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Today I wanted to explain what flash sync speed is. In short the Flash sync speed is the fastest shutter speed at which you can use your camera and fire flash to get a properly exposed image.

The sync speed is a limitation of your camera and how the shutter inside of your camera works. What happens when you take an image is you press your shutter button and inside of the camera, there is a shutter that is blocking the image sensor from light, that shutter will begin to open to take your photo allowing the image to be exposed.

Now one of the important things to understand is that as that shutters moving upward, it is covering part of the sensor and leaving some of that sensor exposed. And what that means is there’s more light at the bottom of the image sensor than there is at the top of the image sensor.

Now this gets balance out with what happens at the end of the photo because at the end of a photo, a second curtain starts to close behind that first one and that second curtain also exposed as part of the sensor while blocking some of the sensor.

And what it does is it evens out the exposure. Everything is timed perfectly so that your image is evenly bright from top to bottom.

So that’s basically how the shutter in your camera works, and the sync speed is the fastest shutter speed at which you can take a photo where the entire first curtain opens all of the way before the second curtain has to start closing behind it in order to maintain and even exposure across the entire image.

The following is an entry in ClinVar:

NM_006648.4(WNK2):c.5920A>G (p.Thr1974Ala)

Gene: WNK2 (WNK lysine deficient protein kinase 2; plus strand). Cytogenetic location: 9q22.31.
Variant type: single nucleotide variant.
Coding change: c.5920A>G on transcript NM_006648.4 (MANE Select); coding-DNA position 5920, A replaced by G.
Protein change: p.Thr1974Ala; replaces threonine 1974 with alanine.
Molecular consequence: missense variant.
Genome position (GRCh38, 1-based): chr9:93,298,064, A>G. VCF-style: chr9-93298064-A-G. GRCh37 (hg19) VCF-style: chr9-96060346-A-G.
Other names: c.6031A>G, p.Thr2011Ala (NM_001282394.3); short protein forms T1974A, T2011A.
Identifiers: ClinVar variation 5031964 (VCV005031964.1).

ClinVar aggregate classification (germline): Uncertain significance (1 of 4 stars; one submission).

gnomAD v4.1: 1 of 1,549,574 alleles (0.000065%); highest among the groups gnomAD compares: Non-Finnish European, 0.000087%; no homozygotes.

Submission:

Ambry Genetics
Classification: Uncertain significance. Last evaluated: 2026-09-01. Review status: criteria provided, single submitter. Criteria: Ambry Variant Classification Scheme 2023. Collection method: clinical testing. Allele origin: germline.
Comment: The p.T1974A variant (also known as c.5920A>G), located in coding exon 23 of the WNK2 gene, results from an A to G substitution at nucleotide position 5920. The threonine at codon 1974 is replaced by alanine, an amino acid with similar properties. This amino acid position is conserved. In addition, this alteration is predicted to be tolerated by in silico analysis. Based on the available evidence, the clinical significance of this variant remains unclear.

When you set a shutter speed that is faster than your sync speed. What happens is that first curtain starts to open, and before it’s gone all the way up to the top to finish taking the image, it opens and then the second curtain starts to come up behind it and they move together across the image sensor to even out the exposure and make sure that your picture looks the way you expect it to look.

This is a limitation for flash photography because your flash fires once and it fires for a very brief period of time, so the entire image sensor has to be open and exposed to the flash when it fires.

For every shutter speed that is your sync speed or slower, the image sensor will be fully exposed for a brief moment when that first curtain is fully open and before that second curtain starts closing. And when you’re using a flash, that’s when your flash fires.

If you try to use a flash and you’re using a faster shutter speed, say you’re seeing speed is one to fifth of a second and you’re using 1/500th of a second then what will happen is your flash will fire with part of the image sensor being blocked by the top or the bottom curtain and you’ll get an image with a black band across it. That black band is a picture of the curtain in the camera blocking the image sensor. So what this means is two things

Number one, when using Flash, if you put a flash on your camera, you may find that you cannot go above a certain shutter speed automatically. The camera will not let you do it. It depends upon your camera. But common sync speeds are 1/180th, 1/200th and 1/250th of a second.

However, if you’re not using a flash that communicates with the camera, your camera may not recognize that there’s actually a flash there and it might let you set your shutter speed at something that is faster than your sync speed. If that is the case, then you’re going to get that image with the black bar, and what that means is when you see this, you need to remember that you’ve set your shutter speed faster than your sync speed and bring it down to at least your sync speed.

It’s a very simple concept, but it’s one that’s very important to understand and remember as you’re learning and using flash photography.

I used to be scared of my flash, and I understand how intimidating flash photography can be, but a flash is just a tool. Once you understand how that tool works you’ll be using your flash to create photos that used to seem impossible.

If you want to master your flash and take those amazing photos, check out my Understanding Flash Photography Video Course.